60 Minutes: Ebola Hot Zone
Lara Logan visited Liberia to bring 60 Minutes a story about the Ebola Virus from one of the countries that has been hit the hardest, leading to more deaths from the disease than anywhere else. Most of the US relief effort has been focused on the hot zone of Liberia. More than 2,000 Americans have participated in the global response, and more are en route or lined up to help.
Liberia, barely north of the Equator, is known as home to the last West African rainforest, and its climate makes it easy for Ebola to thrive. Since hospitals were overrun long ago, the focus is now on building temporary Ebola Treatment Units, one of which is run by American relief organization International Medical Corps. That’s where Lara Logan headed to get this story for 60 Minutes.
Logan and her production team traveled with virologist Joseph Fair from Liberia’s capital to their destination, that Ebola Treatment Unit. There, they encountered checkpoints on the border with Guinea, where everyone has his or her temperature taken before passing through. Chlorine is also used with the same frequency that many Americans rely on hand sanitizer.
60 Minutes: Ebola Containment Unit
Logan asked Fair why this Ebola outbreak was so much worse than any that have come before. In fact, it has already killed more people than all known previous Ebola outbreaks combined. His explanation is that this took place in a tri-state region with just a few tribal groups, and it quickly spread into each of the affected states. “This had never happened in such a highly mobile and geographically connected region,” Fair said.
The Ebola Containment Unit Logan and company visited had 50 begs and a staff of 200, headed by American Dr. Pranav Shetty, who studied emergency medicine at UCLA. Shetty illustrated how supplies are cleaned and even dried according to a protocol to kill the virus and allow some things to be reused at the unit.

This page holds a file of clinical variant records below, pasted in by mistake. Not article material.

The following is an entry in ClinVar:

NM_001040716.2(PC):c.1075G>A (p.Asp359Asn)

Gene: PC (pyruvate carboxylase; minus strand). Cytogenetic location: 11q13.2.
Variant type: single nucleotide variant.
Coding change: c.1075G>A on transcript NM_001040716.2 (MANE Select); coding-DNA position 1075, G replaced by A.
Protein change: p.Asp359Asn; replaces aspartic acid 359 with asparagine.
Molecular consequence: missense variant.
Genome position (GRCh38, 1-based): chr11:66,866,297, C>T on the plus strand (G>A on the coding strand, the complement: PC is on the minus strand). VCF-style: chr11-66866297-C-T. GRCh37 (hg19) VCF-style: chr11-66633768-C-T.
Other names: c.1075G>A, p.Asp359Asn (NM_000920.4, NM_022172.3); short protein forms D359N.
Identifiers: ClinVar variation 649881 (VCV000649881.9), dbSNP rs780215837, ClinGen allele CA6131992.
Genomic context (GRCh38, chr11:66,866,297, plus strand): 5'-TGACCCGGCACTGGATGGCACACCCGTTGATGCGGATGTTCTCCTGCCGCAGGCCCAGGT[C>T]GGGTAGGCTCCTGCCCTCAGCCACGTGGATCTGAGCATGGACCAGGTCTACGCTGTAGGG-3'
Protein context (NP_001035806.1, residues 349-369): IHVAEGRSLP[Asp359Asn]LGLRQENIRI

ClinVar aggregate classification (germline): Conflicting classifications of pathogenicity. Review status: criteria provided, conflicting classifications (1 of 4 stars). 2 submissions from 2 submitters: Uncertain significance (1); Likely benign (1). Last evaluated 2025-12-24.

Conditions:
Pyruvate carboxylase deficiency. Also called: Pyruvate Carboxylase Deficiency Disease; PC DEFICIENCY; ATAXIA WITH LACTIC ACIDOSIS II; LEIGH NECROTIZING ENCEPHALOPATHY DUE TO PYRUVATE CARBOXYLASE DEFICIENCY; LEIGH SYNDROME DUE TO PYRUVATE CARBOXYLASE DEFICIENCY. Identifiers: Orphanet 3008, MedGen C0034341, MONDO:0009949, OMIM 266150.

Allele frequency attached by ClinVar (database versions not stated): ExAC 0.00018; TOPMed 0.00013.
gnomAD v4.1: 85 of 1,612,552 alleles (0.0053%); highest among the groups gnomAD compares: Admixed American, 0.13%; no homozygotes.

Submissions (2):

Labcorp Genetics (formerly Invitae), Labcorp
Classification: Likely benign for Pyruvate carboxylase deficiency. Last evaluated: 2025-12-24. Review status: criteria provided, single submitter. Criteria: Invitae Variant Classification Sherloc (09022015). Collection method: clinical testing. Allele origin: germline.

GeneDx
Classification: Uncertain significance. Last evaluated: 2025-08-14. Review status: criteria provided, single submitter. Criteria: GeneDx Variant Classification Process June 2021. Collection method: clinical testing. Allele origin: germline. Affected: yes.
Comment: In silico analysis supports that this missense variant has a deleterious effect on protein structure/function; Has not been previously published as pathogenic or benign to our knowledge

This place did not exist before mid-September 2014. In about two months, it has treated approximately 200 patients, with zero infections among staff thus far. Chlorine and tap water are readily available to help prevent the virus’s spread.
60 Minutes: Pop-Up Ebola Hospitals
In addition to the “Confirmed Ward,” there is a “Suspected Ward,” containing patients who may show symptoms but do not have test results yet for confirmation. Personnel must wear layers of protection and staff are cleaned in a decontamination zone after leaving each time.
Dr Colin Bucks, a Stanford emergency physician who had been working at this facility for a month at the time of his 60 Minutes interview, thought it was like another world to have this pop-up facility in the middle of a forest. He thought that Ebola could easily be contained if the world would continue to step up.
He said that people should take it personally as global citizens and consider contributing to epidemic relief in the same patriotic vein that sends soldiers to war. American nurse Kelly Suter works with Bucks, and the 29-year-old said she has accepted the risk that she could become deathly ill due to her work in Africa.
60 Minutes: Liberia Heat & Humidity
“I’d rather be here helping than home safe,” she said, recalling good and bad days for patients there. When one man’s condition suddenly deteriorated, Suter recalled looking around for an emergency call button and other solutions that she is used to in American hospitals; she had momentarily forgotten where she was.
She stayed with the patient and talked to him as he passed away, because there was not much else that could be done. Much of the staff at this particular unit is Liberian, and each shift change involves hymns to keep spirits up. The stigma surrounding Ebola can make it hard on them commuting to and from work, but they find that Americans regard them as heroes in the clinic.